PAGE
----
In a bid to better understand driver aggression, its causes and how it can be prevented, researchers from QUT’s Centre for Accident Research and Road Safety – Queensland (CARRS-Q) will investigate what triggers drivers to react aggressively when behind the wheel.
The $285,000 three-year study, funded by an Australian Research Council Discovery grant, will look at how drivers respond to everyday driving conditions, including scenarios which often cause frustration on the roads.
Dr Lennon said the problem of driver aggression was sometimes overshadowed by the issue of “road rage”.
“While violent behaviour such as assaulting another driver is at the extreme end of the aggressive driving scale, it is important to realise that violent behaviours are very rare”, she said.
“Other forms of driver aggression are much more common and much more likely to be something ordinary, everyday drivers do. And while these can be dangerous or risky, they are not violent.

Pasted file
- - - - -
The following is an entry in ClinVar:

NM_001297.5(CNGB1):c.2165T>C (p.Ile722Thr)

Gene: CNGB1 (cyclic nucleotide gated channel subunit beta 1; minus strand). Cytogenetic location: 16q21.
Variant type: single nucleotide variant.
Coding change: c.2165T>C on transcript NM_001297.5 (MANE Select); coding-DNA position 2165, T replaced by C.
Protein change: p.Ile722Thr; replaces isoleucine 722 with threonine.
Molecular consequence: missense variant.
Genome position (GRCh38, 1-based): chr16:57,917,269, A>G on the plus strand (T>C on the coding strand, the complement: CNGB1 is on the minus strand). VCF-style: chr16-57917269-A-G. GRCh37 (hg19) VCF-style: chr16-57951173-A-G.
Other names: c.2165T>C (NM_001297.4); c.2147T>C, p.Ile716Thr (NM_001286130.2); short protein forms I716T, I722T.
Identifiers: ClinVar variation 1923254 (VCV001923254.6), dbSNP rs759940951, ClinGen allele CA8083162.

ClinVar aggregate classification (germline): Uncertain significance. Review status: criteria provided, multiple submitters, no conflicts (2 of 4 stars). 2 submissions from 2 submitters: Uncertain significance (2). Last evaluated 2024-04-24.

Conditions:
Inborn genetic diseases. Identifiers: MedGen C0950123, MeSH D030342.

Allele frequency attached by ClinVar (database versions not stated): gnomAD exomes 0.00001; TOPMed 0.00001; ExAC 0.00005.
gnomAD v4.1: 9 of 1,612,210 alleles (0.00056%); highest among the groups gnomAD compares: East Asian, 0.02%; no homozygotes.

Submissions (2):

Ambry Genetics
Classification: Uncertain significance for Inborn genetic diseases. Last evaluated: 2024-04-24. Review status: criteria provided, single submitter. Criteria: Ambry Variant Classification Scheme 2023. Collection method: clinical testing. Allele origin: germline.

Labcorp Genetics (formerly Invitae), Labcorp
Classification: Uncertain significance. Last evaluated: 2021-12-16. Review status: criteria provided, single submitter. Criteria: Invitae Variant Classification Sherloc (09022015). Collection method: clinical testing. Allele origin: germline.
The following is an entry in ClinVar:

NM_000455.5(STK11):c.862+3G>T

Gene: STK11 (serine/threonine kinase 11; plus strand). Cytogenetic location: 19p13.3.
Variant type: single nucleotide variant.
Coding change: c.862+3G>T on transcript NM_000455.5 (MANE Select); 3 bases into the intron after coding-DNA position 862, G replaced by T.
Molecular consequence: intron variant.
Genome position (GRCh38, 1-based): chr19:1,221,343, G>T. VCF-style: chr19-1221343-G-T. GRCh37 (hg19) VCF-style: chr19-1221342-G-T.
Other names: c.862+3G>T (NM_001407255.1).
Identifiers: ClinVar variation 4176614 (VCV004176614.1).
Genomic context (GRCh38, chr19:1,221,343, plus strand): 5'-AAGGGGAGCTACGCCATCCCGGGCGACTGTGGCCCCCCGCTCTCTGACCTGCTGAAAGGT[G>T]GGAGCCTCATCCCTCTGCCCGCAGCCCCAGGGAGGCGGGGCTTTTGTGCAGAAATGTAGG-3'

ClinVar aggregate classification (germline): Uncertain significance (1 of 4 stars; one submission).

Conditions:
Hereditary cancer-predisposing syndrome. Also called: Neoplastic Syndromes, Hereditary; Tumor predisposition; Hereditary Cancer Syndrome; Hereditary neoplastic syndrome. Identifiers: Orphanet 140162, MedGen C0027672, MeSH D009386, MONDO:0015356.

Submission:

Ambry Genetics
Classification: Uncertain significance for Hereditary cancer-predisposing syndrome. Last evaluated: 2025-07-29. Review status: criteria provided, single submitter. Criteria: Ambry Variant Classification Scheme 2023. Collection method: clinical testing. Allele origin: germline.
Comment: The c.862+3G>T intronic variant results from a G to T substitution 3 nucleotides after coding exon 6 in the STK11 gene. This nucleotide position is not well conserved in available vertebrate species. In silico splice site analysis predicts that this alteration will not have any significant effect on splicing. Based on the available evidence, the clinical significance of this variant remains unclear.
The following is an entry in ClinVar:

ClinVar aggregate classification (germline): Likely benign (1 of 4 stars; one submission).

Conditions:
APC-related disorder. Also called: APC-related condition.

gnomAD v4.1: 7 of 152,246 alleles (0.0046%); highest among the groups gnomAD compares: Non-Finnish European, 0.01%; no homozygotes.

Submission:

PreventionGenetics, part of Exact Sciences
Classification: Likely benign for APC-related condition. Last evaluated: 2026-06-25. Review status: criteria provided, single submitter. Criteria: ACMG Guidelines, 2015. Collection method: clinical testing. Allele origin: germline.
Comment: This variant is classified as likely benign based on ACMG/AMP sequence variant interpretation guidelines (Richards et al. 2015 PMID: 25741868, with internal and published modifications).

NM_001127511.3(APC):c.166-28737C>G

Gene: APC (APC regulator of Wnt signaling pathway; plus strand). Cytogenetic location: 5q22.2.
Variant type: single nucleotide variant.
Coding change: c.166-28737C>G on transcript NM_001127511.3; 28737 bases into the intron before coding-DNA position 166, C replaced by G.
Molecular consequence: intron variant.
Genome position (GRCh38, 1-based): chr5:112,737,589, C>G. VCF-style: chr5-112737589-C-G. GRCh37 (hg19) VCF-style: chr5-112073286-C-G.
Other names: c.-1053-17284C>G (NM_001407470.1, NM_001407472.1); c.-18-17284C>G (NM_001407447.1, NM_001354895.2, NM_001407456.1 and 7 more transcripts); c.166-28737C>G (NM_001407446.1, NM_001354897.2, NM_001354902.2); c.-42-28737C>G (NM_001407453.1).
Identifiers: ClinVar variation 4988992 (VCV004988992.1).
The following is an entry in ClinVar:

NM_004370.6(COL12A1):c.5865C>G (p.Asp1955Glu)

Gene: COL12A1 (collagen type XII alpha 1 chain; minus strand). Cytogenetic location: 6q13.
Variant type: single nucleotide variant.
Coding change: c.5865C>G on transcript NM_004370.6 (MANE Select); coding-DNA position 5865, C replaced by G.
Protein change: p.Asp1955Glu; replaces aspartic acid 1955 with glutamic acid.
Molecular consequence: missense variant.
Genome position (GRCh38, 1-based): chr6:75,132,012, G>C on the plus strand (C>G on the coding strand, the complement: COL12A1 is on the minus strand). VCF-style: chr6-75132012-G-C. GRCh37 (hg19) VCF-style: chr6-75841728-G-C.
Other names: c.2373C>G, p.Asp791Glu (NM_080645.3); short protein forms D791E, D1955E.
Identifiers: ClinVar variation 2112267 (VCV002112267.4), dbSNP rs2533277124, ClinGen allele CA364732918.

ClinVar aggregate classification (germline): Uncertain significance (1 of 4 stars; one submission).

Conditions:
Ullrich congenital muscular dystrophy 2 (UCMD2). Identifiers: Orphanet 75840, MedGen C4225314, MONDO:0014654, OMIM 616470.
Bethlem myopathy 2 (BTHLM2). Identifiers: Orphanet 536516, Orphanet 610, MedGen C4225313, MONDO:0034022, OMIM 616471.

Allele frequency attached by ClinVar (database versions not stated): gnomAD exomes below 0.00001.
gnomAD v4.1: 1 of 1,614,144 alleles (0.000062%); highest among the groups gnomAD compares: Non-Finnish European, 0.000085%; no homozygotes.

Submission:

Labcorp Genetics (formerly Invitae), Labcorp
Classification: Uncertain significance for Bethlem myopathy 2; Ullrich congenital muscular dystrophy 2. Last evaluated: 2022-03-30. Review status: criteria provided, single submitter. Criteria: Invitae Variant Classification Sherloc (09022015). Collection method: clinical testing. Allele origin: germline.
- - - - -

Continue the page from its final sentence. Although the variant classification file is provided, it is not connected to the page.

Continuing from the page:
“Driver aggression is often a response to anger or irritation at another road user.”
Dr Lennon said the study would particularly focus on escalation of driver aggression.
“We want to understand how something as apparently ‘mild’ as insulting another driver can lead to a cycle of aggression, where drivers interact more and more aggressively and take greater risks.
“We want to know what is it that leads a driver to react aggressively.”
Dr Lennon described aggressive driving as a “significant problem” with research showing about 75 per cent of drivers admitted to being aggressive on the road or to being on the receiving end of aggressive driving.
“International research has suggested that driver aggression is linked to greater crash risk,” she said
“While in Australia we have yet to demonstrate this, we do know that aggressive driving is a major cause of rear-end crashes and the injury and damage that results from these is costly.
“So we expect the outcomes of this study will have a significant impact on reducing property damage as well as reducing injuries and fatalities.”
The project will include drivers keeping a diary of their experiences on the road and gauging driver responses to different driving scenarios both through an online survey and using CARRS-Q’s new advanced driver simulator.
CARRS-Q is a member of QUT’s Institute of Health and Biomedical Innovation.